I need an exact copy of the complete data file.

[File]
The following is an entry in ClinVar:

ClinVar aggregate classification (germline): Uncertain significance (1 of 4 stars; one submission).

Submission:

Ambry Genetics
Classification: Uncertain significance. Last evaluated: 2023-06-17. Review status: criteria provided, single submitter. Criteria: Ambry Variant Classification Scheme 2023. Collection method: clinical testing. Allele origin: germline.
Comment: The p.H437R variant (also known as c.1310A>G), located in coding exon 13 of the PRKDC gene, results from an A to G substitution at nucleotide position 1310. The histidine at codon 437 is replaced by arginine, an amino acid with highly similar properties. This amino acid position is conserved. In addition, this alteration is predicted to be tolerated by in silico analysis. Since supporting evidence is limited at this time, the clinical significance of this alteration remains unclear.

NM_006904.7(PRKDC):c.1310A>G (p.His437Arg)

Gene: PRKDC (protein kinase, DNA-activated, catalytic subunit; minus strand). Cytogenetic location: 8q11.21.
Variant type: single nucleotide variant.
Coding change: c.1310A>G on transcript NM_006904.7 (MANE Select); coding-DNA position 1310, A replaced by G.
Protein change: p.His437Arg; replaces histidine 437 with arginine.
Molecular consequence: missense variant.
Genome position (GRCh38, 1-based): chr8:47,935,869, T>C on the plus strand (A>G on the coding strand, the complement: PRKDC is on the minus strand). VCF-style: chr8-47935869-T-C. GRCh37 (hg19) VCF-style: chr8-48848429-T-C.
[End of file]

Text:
The following is an entry in ClinVar:

ClinVar aggregate classification (germline): Uncertain significance (1 of 4 stars; one submission).

Submission:

Ambry Genetics
Classification: Uncertain significance. Last evaluated: 2023-06-17. Review status: criteria provided, single submitter. Criteria: Ambry Variant Classification Scheme 2023. Collection method: clinical testing. Allele origin: germline.
Comment: The p.H437R variant (also known as c.1310A>G), located in coding exon 13 of the PRKDC gene, results from an A to G substitution at nucleotide position 1310. The histidine at codon 437 is replaced by arginine, an amino acid with highly similar properties. This amino acid position is conserved. In addition, this alteration is predicted to be tolerated by in silico analysis. Since supporting evidence is limited at this time, the clinical significance of this alteration remains unclear.

NM_006904.7(PRKDC):c.1310A>G (p.His437Arg)

Gene: PRKDC (protein kinase, DNA-activated, catalytic subunit; minus strand). Cytogenetic location: 8q11.21.
Variant type: single nucleotide variant.
Coding change: c.1310A>G on transcript NM_006904.7 (MANE Select); coding-DNA position 1310, A replaced by G.
Protein change: p.His437Arg; replaces histidine 437 with arginine.
Molecular consequence: missense variant.
Genome position (GRCh38, 1-based): chr8:47,935,869, T>C on the plus strand (A>G on the coding strand, the complement: PRKDC is on the minus strand). VCF-style: chr8-47935869-T-C. GRCh37 (hg19) VCF-style: chr8-48848429-T-C.